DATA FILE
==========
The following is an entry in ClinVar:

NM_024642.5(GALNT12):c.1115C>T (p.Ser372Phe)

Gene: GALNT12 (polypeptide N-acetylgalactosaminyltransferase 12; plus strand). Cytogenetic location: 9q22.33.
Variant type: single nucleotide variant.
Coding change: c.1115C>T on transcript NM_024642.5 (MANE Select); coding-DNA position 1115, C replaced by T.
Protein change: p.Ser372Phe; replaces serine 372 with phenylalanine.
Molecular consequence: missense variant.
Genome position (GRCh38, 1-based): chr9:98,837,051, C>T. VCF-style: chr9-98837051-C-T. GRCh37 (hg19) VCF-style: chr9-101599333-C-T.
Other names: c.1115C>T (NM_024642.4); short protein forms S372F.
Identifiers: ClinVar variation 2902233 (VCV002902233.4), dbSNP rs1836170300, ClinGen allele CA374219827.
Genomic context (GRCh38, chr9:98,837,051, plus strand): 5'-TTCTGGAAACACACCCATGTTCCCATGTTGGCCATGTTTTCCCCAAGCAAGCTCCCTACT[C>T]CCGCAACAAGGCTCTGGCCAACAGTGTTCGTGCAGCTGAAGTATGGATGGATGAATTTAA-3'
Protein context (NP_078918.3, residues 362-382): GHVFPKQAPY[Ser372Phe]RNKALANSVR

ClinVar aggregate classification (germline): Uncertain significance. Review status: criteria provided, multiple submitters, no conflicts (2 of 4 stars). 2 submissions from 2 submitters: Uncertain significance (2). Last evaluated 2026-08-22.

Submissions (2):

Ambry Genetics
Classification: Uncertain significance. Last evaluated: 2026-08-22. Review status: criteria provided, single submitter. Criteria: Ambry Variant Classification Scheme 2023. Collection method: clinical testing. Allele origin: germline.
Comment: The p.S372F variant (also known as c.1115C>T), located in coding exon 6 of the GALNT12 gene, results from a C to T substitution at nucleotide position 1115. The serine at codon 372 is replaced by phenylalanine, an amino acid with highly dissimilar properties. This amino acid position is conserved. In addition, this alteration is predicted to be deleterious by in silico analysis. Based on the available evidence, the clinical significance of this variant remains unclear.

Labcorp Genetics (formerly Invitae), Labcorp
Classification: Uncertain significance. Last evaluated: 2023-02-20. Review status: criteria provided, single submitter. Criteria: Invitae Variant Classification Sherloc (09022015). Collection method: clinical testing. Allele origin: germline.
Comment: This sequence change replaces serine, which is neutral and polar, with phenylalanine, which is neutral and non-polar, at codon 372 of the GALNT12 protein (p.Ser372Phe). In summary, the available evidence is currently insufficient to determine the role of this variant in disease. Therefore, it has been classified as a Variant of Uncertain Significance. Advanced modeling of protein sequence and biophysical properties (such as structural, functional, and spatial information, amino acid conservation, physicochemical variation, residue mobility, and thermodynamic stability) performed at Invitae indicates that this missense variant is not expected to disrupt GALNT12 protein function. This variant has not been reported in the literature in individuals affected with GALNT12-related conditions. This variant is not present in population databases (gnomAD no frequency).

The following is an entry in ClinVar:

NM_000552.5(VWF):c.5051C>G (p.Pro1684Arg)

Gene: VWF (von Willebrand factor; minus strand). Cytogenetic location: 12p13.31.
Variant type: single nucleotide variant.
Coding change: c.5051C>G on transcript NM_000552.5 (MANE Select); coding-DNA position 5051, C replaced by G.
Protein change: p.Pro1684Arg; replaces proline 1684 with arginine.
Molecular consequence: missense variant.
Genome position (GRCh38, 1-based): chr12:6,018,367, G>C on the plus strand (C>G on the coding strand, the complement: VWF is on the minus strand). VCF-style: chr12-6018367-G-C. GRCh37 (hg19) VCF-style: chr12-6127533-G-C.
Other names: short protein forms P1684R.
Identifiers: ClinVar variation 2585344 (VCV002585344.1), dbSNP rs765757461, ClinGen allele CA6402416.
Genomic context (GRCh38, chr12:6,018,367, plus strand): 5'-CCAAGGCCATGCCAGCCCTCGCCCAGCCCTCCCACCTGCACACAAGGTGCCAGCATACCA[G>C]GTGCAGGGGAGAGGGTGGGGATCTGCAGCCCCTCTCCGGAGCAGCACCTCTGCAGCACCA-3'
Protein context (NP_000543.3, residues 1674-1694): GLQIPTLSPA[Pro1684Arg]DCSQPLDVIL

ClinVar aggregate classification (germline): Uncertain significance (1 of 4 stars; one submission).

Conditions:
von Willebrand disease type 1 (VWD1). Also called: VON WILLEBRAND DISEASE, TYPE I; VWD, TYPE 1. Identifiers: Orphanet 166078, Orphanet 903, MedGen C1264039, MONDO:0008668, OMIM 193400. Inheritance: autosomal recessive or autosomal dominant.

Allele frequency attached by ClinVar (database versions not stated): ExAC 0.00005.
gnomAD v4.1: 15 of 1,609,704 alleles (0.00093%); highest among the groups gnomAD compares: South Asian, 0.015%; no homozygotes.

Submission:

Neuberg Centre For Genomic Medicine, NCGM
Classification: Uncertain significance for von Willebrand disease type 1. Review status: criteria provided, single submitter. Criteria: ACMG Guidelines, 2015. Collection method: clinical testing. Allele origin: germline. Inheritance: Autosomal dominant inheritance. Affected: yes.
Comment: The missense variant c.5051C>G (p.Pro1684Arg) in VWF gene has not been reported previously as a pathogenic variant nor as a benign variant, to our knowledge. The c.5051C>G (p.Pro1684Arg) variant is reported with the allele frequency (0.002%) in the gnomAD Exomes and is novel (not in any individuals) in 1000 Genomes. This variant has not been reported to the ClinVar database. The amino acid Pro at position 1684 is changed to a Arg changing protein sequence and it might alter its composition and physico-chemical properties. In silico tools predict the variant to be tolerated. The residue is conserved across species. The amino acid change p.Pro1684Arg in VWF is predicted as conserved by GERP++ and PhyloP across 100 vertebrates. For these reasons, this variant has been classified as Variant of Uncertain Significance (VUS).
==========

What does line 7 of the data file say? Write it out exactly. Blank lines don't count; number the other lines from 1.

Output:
Molecular consequence: missense variant.